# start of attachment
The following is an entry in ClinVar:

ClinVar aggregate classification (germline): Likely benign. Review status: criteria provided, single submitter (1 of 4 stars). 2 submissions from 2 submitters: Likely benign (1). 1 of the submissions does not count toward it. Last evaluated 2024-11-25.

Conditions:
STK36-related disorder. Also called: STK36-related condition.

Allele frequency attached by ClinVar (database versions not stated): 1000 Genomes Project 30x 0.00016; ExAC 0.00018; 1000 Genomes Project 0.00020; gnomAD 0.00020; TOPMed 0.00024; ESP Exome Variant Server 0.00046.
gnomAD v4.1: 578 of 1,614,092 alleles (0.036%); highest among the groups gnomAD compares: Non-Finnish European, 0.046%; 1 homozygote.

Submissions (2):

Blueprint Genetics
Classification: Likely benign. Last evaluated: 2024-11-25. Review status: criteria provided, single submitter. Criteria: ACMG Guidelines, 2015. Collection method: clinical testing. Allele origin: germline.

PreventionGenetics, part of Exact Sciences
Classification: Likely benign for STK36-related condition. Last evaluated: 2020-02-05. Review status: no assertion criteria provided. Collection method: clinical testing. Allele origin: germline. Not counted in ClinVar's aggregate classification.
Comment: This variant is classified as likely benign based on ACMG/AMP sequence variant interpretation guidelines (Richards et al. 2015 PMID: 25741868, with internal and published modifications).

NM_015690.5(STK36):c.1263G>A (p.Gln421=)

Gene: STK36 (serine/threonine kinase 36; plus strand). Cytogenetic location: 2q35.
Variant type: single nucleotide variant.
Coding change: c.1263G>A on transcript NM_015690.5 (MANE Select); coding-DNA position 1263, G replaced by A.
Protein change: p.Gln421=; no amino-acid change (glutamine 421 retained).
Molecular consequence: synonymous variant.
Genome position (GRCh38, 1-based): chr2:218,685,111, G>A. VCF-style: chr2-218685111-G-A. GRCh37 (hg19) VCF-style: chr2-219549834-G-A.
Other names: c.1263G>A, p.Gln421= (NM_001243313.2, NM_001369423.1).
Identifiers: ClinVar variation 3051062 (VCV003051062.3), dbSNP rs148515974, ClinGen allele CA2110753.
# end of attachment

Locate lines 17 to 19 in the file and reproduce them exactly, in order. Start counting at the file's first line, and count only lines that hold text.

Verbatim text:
Protein change: p.Gln421=; no amino-acid change (glutamine 421 retained).
Molecular consequence: synonymous variant.
Genome position (GRCh38, 1-based): chr2:218,685,111, G>A. VCF-style: chr2-218685111-G-A. GRCh37 (hg19) VCF-style: chr2-219549834-G-A.